So it's worth being mindful that we are only that which we are perceived to be - but the consistencies across those varying perceptions, and the universal experiences, knowledge and feelings we hold mark us as ourselves as individuals. Just don't spent too long on your own, or that individual will unravel.
Or long essay short, Eminem:
Maybe punk's not the right word but... This is just weird.
I went to lock my phone and remembered that I had stored a piece of paper between my phone case and my phone for safe keeping.
A few days ago I had worn my Rancid shirt to work. We were getting a delivery of milk to the store and the guy who was bringing it in had recognized my shirt and knew who they were. Bonus points for him, now he's cool.
Before he officially left he came back in and gave me a little piece of paper and said they were bands I should check out on Facebook. Gon Publik and One Last Crime. Why not, right? So I put that little piece of paper behind my phone.
Figured I'd look them up tonight, and lo and behold, the milk guy is in both of these bands and singing. Holy shit??
I'm just at a loss for words and thought hey why not post about this here?
Rock on lil milk man \m/
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Aww, look at my blog name. That's cute.
It's weird , I haven't been on here in 3 years.
I remember coming on almost every morning before school, sometimes during school, then after school. Back when I was convinced that Green Day was what made me happy, I could just fire up an album and lose myself in the music.
I don't know what changed. I still love them, but they're just a band now. I've gone months without even thinking about them, when a few years ago they were all I thought about.
Sometimes, when I listen to them, that old fan emerges, but for the most part, she's gone.
I want to sell off a lot of my GD merch because I see no reason to keep it. I'd rather have the money. It's weird, I used to make lists of all the GD stuff I wanted. I'd scour websites looking for cool shit that I could fill my room with. Kinda glad I didn't have a job back then, I would have wasted so much money. I've always enjoyed physical vs. digital, like I'd much rather have my clunky NES than have the games on VC or emulator or CDs vs. buying off iTunes, but at the same time I don't like having a lot of "stuff" because it just takes up space.
I'm supposed to be studying for my American Government test tomorrow at 8 AM. Fuck me, right? I've never had any interest in politics, I couldn't care less to be honest. As long as I can get out of this class with at least a B, I'll be happy.
I'll probably browse GDC for a few more minutes. I kinda want to come back here, it used to be my home. I can only hope that some people remember me, but I never seemed to manage to make it in the "in" crowd no matter how hard I tried. Story of my life.
Time to go down the rest of my Rumchata and actually study so my grade doesn't get any worse.
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Green Day @ Aragon Ballroom in Chicago, IL. October 23, 2016.
Sometimes I come up with crazy ideas. This one seemed like a crazy-not-so-responsible-idea, but I just couldn’t let it go so I pulled the trigger. I knew I wouldn’t regret it in the end.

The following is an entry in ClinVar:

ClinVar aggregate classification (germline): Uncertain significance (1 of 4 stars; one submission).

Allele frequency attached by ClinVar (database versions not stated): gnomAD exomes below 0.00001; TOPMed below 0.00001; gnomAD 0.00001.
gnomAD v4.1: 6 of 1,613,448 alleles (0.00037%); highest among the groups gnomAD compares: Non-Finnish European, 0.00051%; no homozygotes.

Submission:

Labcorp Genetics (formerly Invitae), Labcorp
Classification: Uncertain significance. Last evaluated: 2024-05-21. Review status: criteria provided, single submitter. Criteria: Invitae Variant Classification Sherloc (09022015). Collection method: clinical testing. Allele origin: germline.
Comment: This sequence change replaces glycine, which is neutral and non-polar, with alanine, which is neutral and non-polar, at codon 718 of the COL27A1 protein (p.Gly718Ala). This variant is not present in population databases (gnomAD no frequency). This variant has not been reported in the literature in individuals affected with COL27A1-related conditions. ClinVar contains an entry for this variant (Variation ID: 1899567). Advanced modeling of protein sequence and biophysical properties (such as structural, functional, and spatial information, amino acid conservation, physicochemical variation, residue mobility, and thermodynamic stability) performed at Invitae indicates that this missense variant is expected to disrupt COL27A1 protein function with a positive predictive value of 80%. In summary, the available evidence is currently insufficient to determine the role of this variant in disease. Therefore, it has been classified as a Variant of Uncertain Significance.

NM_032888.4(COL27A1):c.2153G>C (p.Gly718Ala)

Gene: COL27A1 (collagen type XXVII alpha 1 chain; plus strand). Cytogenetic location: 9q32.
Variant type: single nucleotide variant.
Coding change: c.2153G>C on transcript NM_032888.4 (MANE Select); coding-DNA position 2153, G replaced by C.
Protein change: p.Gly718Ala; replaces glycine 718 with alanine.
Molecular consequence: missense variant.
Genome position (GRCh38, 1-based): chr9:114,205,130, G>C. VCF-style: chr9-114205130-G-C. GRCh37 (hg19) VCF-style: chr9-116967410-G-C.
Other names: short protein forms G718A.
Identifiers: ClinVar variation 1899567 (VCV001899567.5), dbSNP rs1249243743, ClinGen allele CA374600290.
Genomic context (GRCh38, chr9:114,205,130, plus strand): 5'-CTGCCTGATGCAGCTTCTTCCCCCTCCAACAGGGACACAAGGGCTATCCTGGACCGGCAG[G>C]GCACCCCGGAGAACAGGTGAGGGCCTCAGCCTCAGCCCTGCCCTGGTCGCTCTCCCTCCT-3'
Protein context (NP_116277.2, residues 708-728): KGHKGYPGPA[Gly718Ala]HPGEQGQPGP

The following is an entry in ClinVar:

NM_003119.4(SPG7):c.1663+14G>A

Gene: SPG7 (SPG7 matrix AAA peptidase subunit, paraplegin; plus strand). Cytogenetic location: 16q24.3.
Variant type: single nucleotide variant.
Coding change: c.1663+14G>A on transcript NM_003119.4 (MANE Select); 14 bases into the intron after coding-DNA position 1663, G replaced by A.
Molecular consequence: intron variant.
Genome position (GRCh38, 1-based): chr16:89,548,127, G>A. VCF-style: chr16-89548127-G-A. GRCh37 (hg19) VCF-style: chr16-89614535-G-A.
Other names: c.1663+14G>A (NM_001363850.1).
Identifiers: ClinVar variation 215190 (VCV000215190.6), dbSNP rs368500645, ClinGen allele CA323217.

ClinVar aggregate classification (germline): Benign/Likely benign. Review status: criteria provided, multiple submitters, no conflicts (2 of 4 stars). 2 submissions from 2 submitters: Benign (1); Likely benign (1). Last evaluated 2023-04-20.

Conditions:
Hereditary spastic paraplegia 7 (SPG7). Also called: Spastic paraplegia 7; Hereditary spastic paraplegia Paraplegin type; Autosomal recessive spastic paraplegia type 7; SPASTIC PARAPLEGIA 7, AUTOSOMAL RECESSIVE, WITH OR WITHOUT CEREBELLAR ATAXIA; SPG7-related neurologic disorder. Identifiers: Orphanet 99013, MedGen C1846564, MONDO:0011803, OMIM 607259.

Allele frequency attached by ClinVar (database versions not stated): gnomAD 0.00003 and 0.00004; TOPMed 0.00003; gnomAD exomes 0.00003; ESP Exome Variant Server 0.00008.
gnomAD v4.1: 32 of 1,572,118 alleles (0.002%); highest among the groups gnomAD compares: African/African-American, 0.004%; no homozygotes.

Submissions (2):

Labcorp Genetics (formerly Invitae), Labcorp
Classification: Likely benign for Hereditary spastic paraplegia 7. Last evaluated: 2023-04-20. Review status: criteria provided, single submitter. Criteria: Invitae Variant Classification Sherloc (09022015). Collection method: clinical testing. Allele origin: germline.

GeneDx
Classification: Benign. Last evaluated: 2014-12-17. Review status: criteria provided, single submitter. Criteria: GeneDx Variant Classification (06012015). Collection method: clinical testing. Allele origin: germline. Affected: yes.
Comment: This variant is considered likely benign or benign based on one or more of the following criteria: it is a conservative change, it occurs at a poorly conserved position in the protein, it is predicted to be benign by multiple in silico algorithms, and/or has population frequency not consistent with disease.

Green Day’s new album Revolution Radio came out on October 7th and they’ve been playing a few club shows in the United States to warm up before they start their official world tour. The closest show they were going to play was Chicago on Wednesday, September 21 but a few of the band members got sick so they ended up rescheduling the show for Sunday, October 23. In a meant-to-be-sort-of-way this worked out perfectly with my days off from work.
Of course the tickets sold out within seconds of going on sale, so I had been looking on Stubhub for a few weeks. The prices were insane so I just kind of forgot about it for a while. Who’s crazy enough to drive to Chicago alone, anyways? Green Day ended up announcing their spring tour and I bought tickets for their Green Bay and St. Paul show. I thought this would suffice but when I thought about how long 170 days is, I just HAD to go to this Chicago show. Green Day is the one band people would EXPECT me to drive 10 hours to see.
On Friday, October 21 I logged onto Stubhub and clicked purchase. NO BACKING OUT NOW! I couldn’t believe what I just did but I was feeling crazy so I got home from work and researched hotels in the area of the venue. I was on my way! I packed and left Fargo at 2:00AM. I’m a night owl so it wasn’t a big deal for me. I jammed Green Day music the entire drive and pulled into Chicago just before noon.
The drive into the city wasn’t that bad. I even had to go downtown to pick up my concert ticket from the Stubhub office. After that, I had a couple hours to kill before I could check in to my hotel so I decided to check out the “free” Lincoln Park Zoo. My GPS lead me the way I really didn’t want to go -- down the Magnificent Mile. But I made it!
When I arrived at Lincoln Park Zoo, I realized I was in Chicago because parking for 0-2 hours was $25. But I’ve been to the city a few times now and you just have to expect crazy prices wherever you go. I was at the zoo for an hour or so but I was exhausted from driving all night so I headed to my hotel at 3:00PM.